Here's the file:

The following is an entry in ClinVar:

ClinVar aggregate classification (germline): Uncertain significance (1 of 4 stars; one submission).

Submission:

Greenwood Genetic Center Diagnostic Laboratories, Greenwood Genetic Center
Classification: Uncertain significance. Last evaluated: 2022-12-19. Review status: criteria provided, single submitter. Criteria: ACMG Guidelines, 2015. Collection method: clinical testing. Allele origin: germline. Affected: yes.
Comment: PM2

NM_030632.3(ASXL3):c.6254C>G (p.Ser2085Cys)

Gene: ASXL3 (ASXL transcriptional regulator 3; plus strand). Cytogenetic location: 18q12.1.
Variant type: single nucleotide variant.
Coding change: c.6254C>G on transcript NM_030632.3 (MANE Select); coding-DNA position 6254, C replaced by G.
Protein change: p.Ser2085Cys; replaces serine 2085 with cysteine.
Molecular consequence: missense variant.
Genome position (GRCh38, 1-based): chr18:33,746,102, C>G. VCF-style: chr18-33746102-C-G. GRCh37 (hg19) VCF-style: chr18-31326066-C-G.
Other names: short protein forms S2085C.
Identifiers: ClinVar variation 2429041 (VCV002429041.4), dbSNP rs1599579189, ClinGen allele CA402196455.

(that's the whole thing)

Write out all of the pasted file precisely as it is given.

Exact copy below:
The following is an entry in ClinVar:

ClinVar aggregate classification (germline): Uncertain significance (1 of 4 stars; one submission).

Submission:

Greenwood Genetic Center Diagnostic Laboratories, Greenwood Genetic Center
Classification: Uncertain significance. Last evaluated: 2022-12-19. Review status: criteria provided, single submitter. Criteria: ACMG Guidelines, 2015. Collection method: clinical testing. Allele origin: germline. Affected: yes.
Comment: PM2

NM_030632.3(ASXL3):c.6254C>G (p.Ser2085Cys)

Gene: ASXL3 (ASXL transcriptional regulator 3; plus strand). Cytogenetic location: 18q12.1.
Variant type: single nucleotide variant.
Coding change: c.6254C>G on transcript NM_030632.3 (MANE Select); coding-DNA position 6254, C replaced by G.
Protein change: p.Ser2085Cys; replaces serine 2085 with cysteine.
Molecular consequence: missense variant.
Genome position (GRCh38, 1-based): chr18:33,746,102, C>G. VCF-style: chr18-33746102-C-G. GRCh37 (hg19) VCF-style: chr18-31326066-C-G.
Other names: short protein forms S2085C.
Identifiers: ClinVar variation 2429041 (VCV002429041.4), dbSNP rs1599579189, ClinGen allele CA402196455.